4 steps in contraction
myosin ATPase in myosin head hydrolyzes and ATP molecule, activating the head and cocking it...
5 steps of relaxation
nerve stimulation ceases and acetylcholinesterase remove ACh from receptors; stimulation of...
stiffening of the body 3-4 hours after death; deteriorating SR releases Ca; Ca activates myosin-actin...
amount of tension generated depends on length of muscle before it was stimulated
weak contraction results; thick filaments too close to Z discs and can't slide
weak contraction results; little overlap of thin and thick filaments doesn't allow for very...
optimum resting length
produces greatest force when muscles contract; CNS maintains optimal length producing muscle...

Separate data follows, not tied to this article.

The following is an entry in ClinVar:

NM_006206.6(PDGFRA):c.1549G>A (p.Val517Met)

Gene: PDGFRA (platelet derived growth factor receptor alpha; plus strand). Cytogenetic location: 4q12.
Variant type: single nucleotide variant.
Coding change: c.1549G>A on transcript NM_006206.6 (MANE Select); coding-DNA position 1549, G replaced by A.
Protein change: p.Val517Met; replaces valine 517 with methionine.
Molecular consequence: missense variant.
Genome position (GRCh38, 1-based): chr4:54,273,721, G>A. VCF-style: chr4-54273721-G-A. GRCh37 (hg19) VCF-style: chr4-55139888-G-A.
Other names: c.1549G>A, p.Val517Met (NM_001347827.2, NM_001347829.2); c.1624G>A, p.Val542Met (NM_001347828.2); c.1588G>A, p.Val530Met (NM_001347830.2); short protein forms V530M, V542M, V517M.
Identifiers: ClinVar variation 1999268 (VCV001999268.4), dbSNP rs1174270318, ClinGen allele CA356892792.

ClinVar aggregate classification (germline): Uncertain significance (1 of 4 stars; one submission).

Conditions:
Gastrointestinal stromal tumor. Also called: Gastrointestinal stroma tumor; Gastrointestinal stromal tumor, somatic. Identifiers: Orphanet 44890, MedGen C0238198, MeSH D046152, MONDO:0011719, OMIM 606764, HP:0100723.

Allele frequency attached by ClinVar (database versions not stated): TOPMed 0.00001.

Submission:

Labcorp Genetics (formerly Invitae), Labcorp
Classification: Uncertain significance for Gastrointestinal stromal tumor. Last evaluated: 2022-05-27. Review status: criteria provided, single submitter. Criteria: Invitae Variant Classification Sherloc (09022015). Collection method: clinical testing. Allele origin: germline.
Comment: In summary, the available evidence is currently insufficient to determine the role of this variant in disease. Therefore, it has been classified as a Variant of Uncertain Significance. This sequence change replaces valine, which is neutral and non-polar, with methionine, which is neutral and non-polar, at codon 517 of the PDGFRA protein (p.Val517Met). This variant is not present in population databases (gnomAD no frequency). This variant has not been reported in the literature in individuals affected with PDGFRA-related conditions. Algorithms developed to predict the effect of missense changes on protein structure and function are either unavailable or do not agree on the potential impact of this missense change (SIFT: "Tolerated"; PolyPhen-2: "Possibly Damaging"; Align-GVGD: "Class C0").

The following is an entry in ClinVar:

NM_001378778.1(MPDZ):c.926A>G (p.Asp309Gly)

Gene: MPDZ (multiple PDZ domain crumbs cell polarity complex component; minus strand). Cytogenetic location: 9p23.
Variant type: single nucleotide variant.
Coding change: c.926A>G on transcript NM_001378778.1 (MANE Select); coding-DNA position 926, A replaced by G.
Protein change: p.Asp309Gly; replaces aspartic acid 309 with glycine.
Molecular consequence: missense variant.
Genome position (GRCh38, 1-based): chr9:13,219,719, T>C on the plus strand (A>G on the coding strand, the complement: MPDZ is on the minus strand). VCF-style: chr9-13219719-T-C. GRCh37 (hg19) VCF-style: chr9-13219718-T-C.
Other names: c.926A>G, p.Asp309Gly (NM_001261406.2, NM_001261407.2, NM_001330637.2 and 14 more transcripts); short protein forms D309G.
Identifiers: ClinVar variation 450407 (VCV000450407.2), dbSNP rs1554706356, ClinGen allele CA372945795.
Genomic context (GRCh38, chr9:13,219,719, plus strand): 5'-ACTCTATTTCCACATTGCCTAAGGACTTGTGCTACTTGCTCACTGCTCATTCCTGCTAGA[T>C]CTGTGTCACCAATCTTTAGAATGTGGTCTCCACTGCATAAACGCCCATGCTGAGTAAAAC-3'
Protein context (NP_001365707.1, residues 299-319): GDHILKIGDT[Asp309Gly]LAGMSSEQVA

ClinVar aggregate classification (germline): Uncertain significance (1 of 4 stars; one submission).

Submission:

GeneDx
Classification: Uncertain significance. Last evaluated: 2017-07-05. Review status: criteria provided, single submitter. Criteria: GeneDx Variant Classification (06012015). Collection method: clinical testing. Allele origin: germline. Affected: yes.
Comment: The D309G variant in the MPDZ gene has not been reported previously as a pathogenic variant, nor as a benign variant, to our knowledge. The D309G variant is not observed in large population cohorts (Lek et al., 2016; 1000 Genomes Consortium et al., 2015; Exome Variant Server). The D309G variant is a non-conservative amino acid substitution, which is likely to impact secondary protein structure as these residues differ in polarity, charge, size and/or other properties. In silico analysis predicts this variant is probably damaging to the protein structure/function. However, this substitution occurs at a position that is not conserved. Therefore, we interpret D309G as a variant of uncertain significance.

voltage producing an action potential; a single brief stimulus at that voltage produces a quick...
3 phases of a twitch contraction
latent period, contraction phase, and relaxation phase
delay; only internal tension is generated; no visible contraction occurs since only elastic...
external tension develops as muscle shortens
loss of tension and return to resting length as calcium returns to SR
multiple motor unit summation
bringing more motor units into play/recruitment; i.e. lift a glass of milk versus a gallon...
low frequency (up to 10 stim./sec), produces an identical twitch response
moderate frequency (10-20 stim./sec); each twitch has time to recover but develops more tension...
temporal or wave summation
higher frequency stimulation (20-40/sec) generates gradually more strength of contraction;...